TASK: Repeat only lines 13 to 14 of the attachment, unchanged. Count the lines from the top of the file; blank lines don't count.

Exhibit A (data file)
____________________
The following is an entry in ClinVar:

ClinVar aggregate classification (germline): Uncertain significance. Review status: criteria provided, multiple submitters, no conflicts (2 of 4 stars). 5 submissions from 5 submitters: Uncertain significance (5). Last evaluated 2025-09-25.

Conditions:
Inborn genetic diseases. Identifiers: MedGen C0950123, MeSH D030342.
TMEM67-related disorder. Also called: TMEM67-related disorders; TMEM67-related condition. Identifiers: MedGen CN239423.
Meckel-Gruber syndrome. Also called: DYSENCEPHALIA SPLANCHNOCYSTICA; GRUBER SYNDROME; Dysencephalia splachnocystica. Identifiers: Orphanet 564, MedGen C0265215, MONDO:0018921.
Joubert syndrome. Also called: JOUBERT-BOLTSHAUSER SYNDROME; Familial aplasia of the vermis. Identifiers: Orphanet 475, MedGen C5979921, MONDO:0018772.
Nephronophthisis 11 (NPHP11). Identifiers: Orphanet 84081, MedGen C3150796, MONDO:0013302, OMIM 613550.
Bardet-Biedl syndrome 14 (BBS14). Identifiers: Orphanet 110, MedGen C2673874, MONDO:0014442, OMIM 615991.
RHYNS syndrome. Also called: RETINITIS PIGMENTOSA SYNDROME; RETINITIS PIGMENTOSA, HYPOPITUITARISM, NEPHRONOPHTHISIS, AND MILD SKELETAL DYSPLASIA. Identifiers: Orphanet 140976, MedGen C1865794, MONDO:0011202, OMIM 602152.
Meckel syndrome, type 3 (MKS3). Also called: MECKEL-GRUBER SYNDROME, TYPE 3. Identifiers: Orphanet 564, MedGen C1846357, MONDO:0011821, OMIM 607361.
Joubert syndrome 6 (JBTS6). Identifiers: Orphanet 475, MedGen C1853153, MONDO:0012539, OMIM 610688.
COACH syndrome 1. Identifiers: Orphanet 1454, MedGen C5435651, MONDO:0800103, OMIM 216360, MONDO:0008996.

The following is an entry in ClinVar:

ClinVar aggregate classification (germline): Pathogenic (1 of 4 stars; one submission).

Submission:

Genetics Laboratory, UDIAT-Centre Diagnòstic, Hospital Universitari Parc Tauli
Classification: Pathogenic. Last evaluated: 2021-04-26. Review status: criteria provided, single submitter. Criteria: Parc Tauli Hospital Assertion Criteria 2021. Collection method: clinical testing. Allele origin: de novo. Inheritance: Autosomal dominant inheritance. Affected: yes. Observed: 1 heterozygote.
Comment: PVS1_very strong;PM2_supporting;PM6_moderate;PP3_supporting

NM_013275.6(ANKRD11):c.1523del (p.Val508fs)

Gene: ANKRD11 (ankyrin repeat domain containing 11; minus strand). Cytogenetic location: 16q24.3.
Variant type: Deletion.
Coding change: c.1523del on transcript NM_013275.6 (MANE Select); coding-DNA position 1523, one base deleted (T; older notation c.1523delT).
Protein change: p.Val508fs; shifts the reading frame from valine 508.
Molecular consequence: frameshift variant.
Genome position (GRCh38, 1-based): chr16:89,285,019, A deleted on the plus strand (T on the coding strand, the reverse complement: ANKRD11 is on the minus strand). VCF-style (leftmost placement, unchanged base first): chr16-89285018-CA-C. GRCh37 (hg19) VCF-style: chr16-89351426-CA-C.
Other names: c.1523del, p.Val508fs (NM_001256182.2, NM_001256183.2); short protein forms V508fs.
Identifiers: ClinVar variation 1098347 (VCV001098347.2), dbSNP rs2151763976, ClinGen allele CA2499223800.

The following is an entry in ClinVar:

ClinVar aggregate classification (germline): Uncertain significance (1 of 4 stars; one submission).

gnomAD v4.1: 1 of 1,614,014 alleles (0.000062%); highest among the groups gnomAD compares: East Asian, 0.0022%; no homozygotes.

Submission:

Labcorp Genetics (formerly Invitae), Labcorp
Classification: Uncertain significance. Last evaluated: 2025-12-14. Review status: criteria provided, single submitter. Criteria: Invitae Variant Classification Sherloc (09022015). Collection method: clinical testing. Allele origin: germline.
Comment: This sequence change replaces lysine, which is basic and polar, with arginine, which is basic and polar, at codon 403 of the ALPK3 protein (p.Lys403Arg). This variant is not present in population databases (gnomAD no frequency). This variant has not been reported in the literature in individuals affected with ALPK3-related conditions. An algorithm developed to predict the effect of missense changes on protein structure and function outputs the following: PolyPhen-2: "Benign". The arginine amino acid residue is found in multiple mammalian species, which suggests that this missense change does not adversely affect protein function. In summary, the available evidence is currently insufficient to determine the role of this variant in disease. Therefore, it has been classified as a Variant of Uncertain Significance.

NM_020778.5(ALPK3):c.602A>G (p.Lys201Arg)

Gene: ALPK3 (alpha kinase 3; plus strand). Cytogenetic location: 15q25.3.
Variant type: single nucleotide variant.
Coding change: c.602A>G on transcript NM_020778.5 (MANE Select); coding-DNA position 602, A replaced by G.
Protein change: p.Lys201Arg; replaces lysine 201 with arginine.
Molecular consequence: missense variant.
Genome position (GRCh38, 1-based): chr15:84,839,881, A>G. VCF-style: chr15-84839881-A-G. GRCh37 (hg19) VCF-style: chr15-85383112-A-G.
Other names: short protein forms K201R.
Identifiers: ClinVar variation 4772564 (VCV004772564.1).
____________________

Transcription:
COACH syndrome 1. Identifiers: Orphanet 1454, MedGen C5435651, MONDO:0800103, OMIM 216360, MONDO:0008996.

The following is an entry in ClinVar: